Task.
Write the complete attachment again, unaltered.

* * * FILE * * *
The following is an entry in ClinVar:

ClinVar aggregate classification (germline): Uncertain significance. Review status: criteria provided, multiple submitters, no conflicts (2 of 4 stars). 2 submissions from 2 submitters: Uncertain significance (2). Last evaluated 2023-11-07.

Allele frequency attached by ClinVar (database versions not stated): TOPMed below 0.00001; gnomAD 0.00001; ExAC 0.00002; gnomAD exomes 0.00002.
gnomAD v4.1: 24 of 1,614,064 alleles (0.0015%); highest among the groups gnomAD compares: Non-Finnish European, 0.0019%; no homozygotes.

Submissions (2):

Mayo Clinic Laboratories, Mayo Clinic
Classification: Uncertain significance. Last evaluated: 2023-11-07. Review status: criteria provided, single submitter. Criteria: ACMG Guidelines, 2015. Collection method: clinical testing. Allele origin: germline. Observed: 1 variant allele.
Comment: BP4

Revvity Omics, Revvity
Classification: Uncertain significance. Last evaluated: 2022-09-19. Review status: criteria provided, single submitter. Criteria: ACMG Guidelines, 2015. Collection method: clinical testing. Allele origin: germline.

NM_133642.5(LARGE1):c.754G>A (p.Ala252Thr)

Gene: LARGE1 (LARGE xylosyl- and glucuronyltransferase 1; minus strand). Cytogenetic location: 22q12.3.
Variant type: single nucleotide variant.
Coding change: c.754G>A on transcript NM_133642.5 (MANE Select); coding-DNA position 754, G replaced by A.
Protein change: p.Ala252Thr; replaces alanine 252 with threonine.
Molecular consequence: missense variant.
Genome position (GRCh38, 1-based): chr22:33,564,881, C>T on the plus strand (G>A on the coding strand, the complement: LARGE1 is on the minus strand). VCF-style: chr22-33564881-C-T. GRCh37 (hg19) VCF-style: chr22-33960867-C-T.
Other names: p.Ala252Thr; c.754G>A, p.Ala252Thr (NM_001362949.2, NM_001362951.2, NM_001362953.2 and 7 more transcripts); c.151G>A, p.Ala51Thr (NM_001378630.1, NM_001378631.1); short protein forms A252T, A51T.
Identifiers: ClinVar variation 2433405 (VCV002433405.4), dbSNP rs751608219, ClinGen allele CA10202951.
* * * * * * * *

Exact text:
The following is an entry in ClinVar:

ClinVar aggregate classification (germline): Uncertain significance. Review status: criteria provided, multiple submitters, no conflicts (2 of 4 stars). 2 submissions from 2 submitters: Uncertain significance (2). Last evaluated 2023-11-07.

Allele frequency attached by ClinVar (database versions not stated): TOPMed below 0.00001; gnomAD 0.00001; ExAC 0.00002; gnomAD exomes 0.00002.
gnomAD v4.1: 24 of 1,614,064 alleles (0.0015%); highest among the groups gnomAD compares: Non-Finnish European, 0.0019%; no homozygotes.

Submissions (2):

Mayo Clinic Laboratories, Mayo Clinic
Classification: Uncertain significance. Last evaluated: 2023-11-07. Review status: criteria provided, single submitter. Criteria: ACMG Guidelines, 2015. Collection method: clinical testing. Allele origin: germline. Observed: 1 variant allele.
Comment: BP4

Revvity Omics, Revvity
Classification: Uncertain significance. Last evaluated: 2022-09-19. Review status: criteria provided, single submitter. Criteria: ACMG Guidelines, 2015. Collection method: clinical testing. Allele origin: germline.

NM_133642.5(LARGE1):c.754G>A (p.Ala252Thr)

Gene: LARGE1 (LARGE xylosyl- and glucuronyltransferase 1; minus strand). Cytogenetic location: 22q12.3.
Variant type: single nucleotide variant.
Coding change: c.754G>A on transcript NM_133642.5 (MANE Select); coding-DNA position 754, G replaced by A.
Protein change: p.Ala252Thr; replaces alanine 252 with threonine.
Molecular consequence: missense variant.
Genome position (GRCh38, 1-based): chr22:33,564,881, C>T on the plus strand (G>A on the coding strand, the complement: LARGE1 is on the minus strand). VCF-style: chr22-33564881-C-T. GRCh37 (hg19) VCF-style: chr22-33960867-C-T.
Other names: p.Ala252Thr; c.754G>A, p.Ala252Thr (NM_001362949.2, NM_001362951.2, NM_001362953.2 and 7 more transcripts); c.151G>A, p.Ala51Thr (NM_001378630.1, NM_001378631.1); short protein forms A252T, A51T.
Identifiers: ClinVar variation 2433405 (VCV002433405.4), dbSNP rs751608219, ClinGen allele CA10202951.